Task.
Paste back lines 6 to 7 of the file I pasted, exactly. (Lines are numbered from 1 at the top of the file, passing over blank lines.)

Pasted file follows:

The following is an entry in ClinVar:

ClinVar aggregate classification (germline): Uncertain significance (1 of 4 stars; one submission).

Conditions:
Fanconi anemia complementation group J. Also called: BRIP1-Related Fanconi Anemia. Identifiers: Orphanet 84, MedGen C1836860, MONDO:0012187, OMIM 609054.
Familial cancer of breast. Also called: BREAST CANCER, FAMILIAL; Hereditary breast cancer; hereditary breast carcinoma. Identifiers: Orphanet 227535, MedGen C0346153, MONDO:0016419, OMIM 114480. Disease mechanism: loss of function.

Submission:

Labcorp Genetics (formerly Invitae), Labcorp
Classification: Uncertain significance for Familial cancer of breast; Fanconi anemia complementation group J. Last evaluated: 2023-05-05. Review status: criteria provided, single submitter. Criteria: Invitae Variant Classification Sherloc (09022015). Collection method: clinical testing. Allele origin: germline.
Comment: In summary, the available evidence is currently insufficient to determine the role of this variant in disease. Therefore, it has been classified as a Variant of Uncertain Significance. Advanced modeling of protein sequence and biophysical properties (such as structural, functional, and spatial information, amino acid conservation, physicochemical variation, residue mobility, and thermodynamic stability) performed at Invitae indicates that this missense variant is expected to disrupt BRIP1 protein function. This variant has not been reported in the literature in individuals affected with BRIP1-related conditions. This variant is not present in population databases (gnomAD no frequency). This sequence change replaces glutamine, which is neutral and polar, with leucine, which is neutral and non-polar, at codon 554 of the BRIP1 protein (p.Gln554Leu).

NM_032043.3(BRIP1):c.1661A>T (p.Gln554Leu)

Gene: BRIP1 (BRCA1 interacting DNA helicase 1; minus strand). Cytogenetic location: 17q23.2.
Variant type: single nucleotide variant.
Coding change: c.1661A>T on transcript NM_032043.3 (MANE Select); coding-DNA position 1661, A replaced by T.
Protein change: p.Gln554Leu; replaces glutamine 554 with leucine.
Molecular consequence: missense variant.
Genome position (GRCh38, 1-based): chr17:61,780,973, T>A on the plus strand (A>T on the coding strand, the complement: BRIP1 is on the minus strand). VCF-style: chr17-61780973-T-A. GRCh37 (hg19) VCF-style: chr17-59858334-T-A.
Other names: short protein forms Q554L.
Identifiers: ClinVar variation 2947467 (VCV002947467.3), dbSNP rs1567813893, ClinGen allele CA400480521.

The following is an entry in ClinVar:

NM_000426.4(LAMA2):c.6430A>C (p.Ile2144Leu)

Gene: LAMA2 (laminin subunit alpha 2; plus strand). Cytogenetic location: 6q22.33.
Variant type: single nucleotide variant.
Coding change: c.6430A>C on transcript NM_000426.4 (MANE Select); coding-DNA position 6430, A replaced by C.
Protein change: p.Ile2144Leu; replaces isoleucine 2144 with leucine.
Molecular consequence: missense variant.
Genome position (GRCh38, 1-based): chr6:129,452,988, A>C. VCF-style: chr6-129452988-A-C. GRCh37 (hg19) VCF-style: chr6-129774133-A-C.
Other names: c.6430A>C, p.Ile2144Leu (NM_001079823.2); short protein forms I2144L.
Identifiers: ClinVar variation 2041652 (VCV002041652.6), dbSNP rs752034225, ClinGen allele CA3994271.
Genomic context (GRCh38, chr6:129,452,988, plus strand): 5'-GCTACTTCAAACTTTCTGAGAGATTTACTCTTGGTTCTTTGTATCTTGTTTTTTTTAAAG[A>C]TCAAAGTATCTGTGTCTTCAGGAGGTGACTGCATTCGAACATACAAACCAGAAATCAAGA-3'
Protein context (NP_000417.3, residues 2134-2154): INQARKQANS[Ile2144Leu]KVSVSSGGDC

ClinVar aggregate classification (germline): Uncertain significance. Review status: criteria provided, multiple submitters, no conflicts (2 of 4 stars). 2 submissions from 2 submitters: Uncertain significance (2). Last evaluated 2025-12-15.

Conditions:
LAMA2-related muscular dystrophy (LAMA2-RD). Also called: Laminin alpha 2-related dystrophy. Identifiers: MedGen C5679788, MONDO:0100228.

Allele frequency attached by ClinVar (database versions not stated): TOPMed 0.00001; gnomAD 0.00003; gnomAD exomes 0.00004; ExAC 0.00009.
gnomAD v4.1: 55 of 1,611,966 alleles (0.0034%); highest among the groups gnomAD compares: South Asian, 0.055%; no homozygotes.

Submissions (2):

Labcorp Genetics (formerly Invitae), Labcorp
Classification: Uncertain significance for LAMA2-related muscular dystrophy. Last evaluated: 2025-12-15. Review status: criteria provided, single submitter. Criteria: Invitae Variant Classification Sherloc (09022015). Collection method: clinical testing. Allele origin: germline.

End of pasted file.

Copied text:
Submission:

Labcorp Genetics (formerly Invitae), Labcorp